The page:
A change of heart regarding House Finches

Photo by Chris Bosak A House Finch eats buds from a bush in Norwalk, Conn., Feb. 2015.

Photo by Chris Bosak
A House Finch eats buds from a bush in Norwalk, Conn., Feb. 2015.

I almost hate to admit it on this site, but I’ve never been a big fan of House Finches. Sure they are wild birds and look pretty with their reddish-pink feathers. But their eating habits at bird-feeding stations have long been a bone of contention with me. They perch on the feeder and gorge themselves for minutes on end. I prefer the grab-a-seed-and-go method employed by backyard favorites such as chickadees, titmice, and nuthatches. Come back as often as you need, as far as I’m concerned, but grab and go. Leave space and time for others.

But not House Finches.They fly in, perch, and sit there. Seed after seed goes into their belly and there they sit. Meanwhile, the chickadees and nuthatches sit on nearby branches waiting for a spot to open. House Finches aren’t even supposed to be in New England. They were introduced from California as a pet and established a wild population.

House Finches are not alone in this feeding behavior, of course. Some “good birds” (like cardinals) do it and some birds that many people considering “not so good” (like House Sparrows) do it, too. And the bane of all those who feed birds in the backyard, squirrels, feed like that.

Imagine someone at a buffet restaurant just standing there by the food gorging himself without filling a plate and sitting down.

“Excuse me, sir, can I get a little mashed potatoes, please?”

“Get outta here, I’m eating them now! You can get some when I’m damn good and ready. If there’s any left, that is!”

That was my impression of House Finches.

But the other day I had a little change of heart regarding House Finches. I sat in the lot at work eating my lunch strategically parked in front of a long row of bushes — forsythia I think, it’s hard to tell in the winter. Sure enough, a House Finch perched on a branch just off to the left side of my car. At first I kept on eating my lunch, uninterested in the finch. Then it started to eat the little buds, or whatever they were, off the bushes. I instantly started to like House Finches a little more. Sure they hog space at the feeder, but they also fend for themselves when it comes to food. It’s known that only a small percentage of a bird’s diet comes from backyard feeders, but that’s hard to believe when you watch a House Finch perched on a feeder gorging itself.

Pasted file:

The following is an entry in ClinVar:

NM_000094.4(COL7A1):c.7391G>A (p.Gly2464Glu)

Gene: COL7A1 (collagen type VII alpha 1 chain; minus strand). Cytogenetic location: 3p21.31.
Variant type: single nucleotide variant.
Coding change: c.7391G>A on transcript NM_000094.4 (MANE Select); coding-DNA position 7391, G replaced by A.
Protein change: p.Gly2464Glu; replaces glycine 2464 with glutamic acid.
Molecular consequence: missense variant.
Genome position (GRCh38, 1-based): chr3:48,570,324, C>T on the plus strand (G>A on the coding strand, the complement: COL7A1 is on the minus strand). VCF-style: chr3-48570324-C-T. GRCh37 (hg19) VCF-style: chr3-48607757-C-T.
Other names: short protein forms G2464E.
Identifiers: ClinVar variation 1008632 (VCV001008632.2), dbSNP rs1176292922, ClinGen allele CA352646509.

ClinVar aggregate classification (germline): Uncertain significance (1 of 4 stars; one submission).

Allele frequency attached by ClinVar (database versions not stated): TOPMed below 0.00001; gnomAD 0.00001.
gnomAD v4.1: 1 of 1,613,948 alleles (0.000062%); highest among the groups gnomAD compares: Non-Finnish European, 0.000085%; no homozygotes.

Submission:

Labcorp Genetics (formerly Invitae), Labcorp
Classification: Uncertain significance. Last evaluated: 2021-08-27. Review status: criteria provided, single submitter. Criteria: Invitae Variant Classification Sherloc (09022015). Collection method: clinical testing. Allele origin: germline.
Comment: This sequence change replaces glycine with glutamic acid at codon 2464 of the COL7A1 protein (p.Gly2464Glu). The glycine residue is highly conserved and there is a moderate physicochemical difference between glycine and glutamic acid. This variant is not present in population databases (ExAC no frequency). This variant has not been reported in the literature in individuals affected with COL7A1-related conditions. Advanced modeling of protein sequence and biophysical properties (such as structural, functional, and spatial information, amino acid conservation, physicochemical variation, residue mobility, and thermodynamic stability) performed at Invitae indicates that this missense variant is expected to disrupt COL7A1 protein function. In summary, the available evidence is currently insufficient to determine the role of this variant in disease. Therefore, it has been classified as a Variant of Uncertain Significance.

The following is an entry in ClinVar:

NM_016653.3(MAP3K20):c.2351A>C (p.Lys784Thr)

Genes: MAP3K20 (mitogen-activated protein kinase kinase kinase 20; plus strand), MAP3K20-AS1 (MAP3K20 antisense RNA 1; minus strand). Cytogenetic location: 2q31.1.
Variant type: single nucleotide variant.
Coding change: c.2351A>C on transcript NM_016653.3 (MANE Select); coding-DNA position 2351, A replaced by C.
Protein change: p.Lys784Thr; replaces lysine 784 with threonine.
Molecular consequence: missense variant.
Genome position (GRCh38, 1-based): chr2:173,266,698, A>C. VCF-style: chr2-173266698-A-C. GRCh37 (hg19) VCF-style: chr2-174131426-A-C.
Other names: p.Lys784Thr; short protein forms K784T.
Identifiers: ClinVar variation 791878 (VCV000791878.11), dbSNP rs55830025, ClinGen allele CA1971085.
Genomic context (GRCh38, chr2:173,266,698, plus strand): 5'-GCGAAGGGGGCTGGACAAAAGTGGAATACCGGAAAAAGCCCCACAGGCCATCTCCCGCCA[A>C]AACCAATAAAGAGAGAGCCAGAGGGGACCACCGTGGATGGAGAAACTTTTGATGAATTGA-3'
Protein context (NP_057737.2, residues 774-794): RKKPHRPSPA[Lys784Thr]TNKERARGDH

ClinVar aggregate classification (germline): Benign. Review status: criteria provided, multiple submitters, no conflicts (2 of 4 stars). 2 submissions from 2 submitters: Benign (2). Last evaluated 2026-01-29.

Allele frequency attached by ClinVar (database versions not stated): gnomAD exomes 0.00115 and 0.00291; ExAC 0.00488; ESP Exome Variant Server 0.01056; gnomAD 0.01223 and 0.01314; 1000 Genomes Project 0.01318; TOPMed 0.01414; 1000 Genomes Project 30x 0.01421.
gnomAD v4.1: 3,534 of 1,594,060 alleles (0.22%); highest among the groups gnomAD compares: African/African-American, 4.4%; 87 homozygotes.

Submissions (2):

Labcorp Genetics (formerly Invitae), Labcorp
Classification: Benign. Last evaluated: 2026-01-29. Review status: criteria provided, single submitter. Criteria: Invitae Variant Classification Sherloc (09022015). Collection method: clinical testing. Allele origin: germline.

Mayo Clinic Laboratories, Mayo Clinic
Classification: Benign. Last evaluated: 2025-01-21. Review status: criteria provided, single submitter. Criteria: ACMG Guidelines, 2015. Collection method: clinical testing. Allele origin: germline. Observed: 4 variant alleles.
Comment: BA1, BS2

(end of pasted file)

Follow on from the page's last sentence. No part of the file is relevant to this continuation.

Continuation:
So it’s true that House Finches find food in the natural world, too. I saw proof of it the other day. Maybe they aren’t so bad after all.

Photo by Chris Bosak A House Finch eats buds from a bush in Norwalk, Conn., Feb. 2015.

Photo by Chris Bosak
A House Finch eats buds from a bush in Norwalk, Conn., Feb. 2015.

 

Photo by Chris Bosak A House Finch eats buds from a bush in Norwalk, Conn., Feb. 2015.

Photo by Chris Bosak
A House Finch eats buds from a bush in Norwalk, Conn., Feb. 2015.

Advertisements

3 thoughts on “A change of heart regarding House Finches

  1. They aren’t as big of gorging pigs as Doves or Blue Jays. House Finches in my area are infected with Mycoplasmal conjunctivitis and find feeder food easier to see and find in later stages.
    Also, I don’t have a problem with squirrels…There is a “no varmint” sign at the feeders…..

    Like

    • Thanks for the comment. It’s been a while since I’ve seen a House Finch with conjunctivitis, but I’ve seen several in the past. Cornell Lab of Ornithology is still tracking the disease. Thanks again for writing.

      Like

  2. Afraid I have to disagree. Although I love birds, I simply loathe the incessant noise of the male house finch. I would gladly direct them to your neighborhood.

    Like

Leave a Reply

Fill in your details below or click an icon to log in:

WordPress.com Logo

You are commenting using your WordPress.com account. Log Out / Change )

Twitter picture

You are commenting using your Twitter account. Log Out / Change )

Facebook photo

You are commenting using your Facebook account. Log Out / Change )

Google+ photo

You are commenting using your Google+ account. Log Out / Change )

Connecting to %s